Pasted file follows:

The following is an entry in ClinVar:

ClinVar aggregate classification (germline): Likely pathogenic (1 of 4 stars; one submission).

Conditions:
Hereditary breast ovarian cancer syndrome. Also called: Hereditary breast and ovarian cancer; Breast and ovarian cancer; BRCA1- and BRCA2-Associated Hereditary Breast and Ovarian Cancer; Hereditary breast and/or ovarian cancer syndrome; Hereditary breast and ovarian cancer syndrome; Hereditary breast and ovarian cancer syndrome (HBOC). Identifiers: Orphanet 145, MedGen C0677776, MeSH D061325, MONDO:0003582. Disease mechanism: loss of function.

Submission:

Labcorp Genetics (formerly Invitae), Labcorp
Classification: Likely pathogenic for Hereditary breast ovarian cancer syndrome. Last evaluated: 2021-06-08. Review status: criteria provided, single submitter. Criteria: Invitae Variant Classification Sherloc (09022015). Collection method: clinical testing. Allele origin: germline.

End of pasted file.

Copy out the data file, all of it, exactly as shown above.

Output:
The following is an entry in ClinVar:

ClinVar aggregate classification (germline): Likely pathogenic (1 of 4 stars; one submission).

Conditions:
Hereditary breast ovarian cancer syndrome. Also called: Hereditary breast and ovarian cancer; Breast and ovarian cancer; BRCA1- and BRCA2-Associated Hereditary Breast and Ovarian Cancer; Hereditary breast and/or ovarian cancer syndrome; Hereditary breast and ovarian cancer syndrome; Hereditary breast and ovarian cancer syndrome (HBOC). Identifiers: Orphanet 145, MedGen C0677776, MeSH D061325, MONDO:0003582. Disease mechanism: loss of function.

Submission:

Labcorp Genetics (formerly Invitae), Labcorp
Classification: Likely pathogenic for Hereditary breast ovarian cancer syndrome. Last evaluated: 2021-06-08. Review status: criteria provided, single submitter. Criteria: Invitae Variant Classification Sherloc (09022015). Collection method: clinical testing. Allele origin: germline.